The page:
"Dunno, son. Seen a lotta strange things in my time in the bush, even saw the Min Min lights once, but this has got me whacked." - Barry
Kiwi John Irvine delivers a collection full of poetry, flash pieces, and art, as he explores the speculative fiction realms with a decided morbid twist to the journey. While Irvine does settle into some Science Fiction and touches bases with fantasy via some interesting takes on faery tales he appears to be more at home with darker notions of what makes the genre tick. Plus for those prepared to experiment there's a fair swag of recipes revolving around the liberal mixing of blood into the equation. So it is true, you can have your blood curry and eat it too. Oh come on you must have seen that one coming from a mile away. Let's see what ingredients Irvine has for our palates.
One of the few truths we have held to here at ScaryMinds over the past four or so years is that we don't review poetry. Simply put, we really don't have the critical firepower to get down and dirty with what at times is pretty abstract stuff that delivers meaning only to those prepared to spend Saturday afternoon drinking lattes at various cafes rather than dialling into the footy with a cold pint at hand. However John Irvine may have just changed that, though I'm not too sure the lads would be happy with me packing a book of verse down the terraces. Irvine delivers the sort of blood drenched, dark toned poetry that makes you wonder if you shouldn't crack a bottle of merlot and sit reading Blood Curry in front of a roaring log fire. Not advised in the Aussie summer yo! Irvine's lines flow off the page, build narrative vistas, deliver emotion, and generally do all the good things poetry is meant to do without the insipid naval gazing so much of the medium wallows in. If you ever wanted to take out and dust off your leather elbowed jacket then Blood Curry is a good kicking off spot, I haven't enjoyed poetry to this extent since I read Paradise Lost at University quite some time ago. Am I comparing John Irvine to John Milton? - hell no, Irvine writes for a modern audience and delivers far more accessible verse than Milton's aging epic can serve up. Blood Curry is well worth the price of admission on the poetry alone, and the particularly delicate topping here is that the lines revolve around some pretty bad arsed dark genre concepts. Damn you John Irvine, now I'm going to have to tackle some books of poetry that have been gathering dust in the review queue.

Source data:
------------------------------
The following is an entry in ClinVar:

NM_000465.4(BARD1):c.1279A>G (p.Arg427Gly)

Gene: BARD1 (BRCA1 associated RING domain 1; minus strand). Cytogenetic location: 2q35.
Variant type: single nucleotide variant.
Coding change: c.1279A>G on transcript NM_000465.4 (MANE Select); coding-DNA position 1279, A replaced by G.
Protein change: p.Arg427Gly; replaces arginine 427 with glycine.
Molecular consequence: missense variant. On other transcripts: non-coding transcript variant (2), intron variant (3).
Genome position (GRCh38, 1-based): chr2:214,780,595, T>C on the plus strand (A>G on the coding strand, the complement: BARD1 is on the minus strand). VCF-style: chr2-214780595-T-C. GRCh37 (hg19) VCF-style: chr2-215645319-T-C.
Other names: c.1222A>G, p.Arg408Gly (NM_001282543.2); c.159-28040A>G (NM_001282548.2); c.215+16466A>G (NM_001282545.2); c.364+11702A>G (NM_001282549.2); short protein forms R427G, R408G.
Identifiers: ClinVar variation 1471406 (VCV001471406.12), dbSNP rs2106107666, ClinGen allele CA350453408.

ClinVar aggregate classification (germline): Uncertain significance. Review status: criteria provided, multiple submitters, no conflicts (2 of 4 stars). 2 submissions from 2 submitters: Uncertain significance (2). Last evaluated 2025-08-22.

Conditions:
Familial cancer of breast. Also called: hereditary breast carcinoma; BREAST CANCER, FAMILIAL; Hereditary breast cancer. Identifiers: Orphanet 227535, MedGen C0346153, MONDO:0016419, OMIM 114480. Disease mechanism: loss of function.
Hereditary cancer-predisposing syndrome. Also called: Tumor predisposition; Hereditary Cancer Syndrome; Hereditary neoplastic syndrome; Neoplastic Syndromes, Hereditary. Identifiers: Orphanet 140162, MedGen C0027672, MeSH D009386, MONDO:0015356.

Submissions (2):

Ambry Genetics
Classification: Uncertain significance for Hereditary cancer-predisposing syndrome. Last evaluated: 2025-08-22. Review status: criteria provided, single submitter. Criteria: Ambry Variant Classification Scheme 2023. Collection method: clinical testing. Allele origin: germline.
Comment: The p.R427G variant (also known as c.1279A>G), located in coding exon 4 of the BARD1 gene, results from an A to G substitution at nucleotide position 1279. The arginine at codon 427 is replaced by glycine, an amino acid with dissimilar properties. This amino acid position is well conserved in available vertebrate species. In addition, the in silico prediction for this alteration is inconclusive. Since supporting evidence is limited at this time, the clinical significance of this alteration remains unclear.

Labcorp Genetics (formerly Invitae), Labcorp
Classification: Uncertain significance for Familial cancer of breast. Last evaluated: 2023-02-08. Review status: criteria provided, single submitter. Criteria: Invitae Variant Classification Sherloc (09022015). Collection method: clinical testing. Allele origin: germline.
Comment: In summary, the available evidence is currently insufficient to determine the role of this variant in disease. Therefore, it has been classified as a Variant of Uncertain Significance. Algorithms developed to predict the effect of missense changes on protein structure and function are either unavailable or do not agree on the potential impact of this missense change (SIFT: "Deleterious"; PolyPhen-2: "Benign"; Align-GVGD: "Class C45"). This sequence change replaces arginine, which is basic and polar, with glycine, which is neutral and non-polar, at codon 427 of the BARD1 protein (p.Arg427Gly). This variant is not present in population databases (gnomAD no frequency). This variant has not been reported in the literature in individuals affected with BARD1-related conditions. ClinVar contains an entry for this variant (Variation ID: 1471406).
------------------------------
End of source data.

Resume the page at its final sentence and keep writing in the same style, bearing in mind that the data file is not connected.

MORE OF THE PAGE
Having fallen for Irvine's poetic wiles the actual prose came as a bonus. The Author throws together a swag of flash fiction that visits with some of the more refined horror tropes in startlingly original fashion. So you have tales involving Vampires, Werewolves, all manner of Dexter candidates, and of course the sort of SciFi that NASA won't be including on their recommended reading lists any time soon. Irvine doesn't dial into anything approaching short story length, the prose is solidly in the flash fiction length, so you get some very solid writing in easily digestible chunks that should have most Readers grooving to the Irvine beat. Flash isn't the easiest thing on the planet to tackle, for mine John Irvine joins Shane Jiraiya Cummings at the forefront of flash writers Downunder.
John Irvine's writing style is like single malt flowing over your taste buds. It's been a while since I've run across a new Writer, for me at least, who is completely in command of his style and able to deliver the dark genre goods, but Irvine fits the bill. If you need a course in how to write flash fiction to best effect then dial into Blood Curry, class is in folks, or simply get your reading groove on.
Story locations arrange from North America, through Britain, and down to Australia and New Zealand. John Irvine is pretty much across each region, so if overly parochial Irvine has your back. It's actually something of an achievement to write in differing styles to match the locations, but hey enough stroking of egos here, we just enjoy a decent read that get's the tension flowing.
I mentioned the book has recipes right? Well if you don't mind the concept of blood as an ingredient then you'll probably find something worth creating in your kitchen as Irvine strangely brings recipes from around the world that are likely to push a lot of people out of their comfort zones. My house is simply overrun with cookbooks, if your wife is a baker that's a given y'all, but not quite sure I'm ready to crack on to making one of these recipes to be honest. Though a feed of black pudding for breakfast is something I'll put my hand up for.
There's a boat load of art included in Blood Curry that should round out your meal and provide the visual requirements for the day. We're talking pencil sketches of various elements of the stories and poems, or stuff Irvine picked up off the web to help illustrate the ideas going down. Okay so this is normally a magazine concept but I'm not opposed to the idea and rocked on with some of the art being presented for our appreciation.
As soon as I started reading the kick off story Breeders I was hooked by Blood Curry to such an extent that I tackled the poetry as well. Full recommendation on this collection kids, John Irvine is unfortunately a very undiscovered Writer, but I'm pretty sure with increased attention being sent his way we could have another Downunder scribe to match the best of North America and Britain. Do yourself a favour and get stuck into this book, it will pay back your attention like a run-away night up the Cross. Try the recipes at the risk of your own well-being but take note of the prose and verse.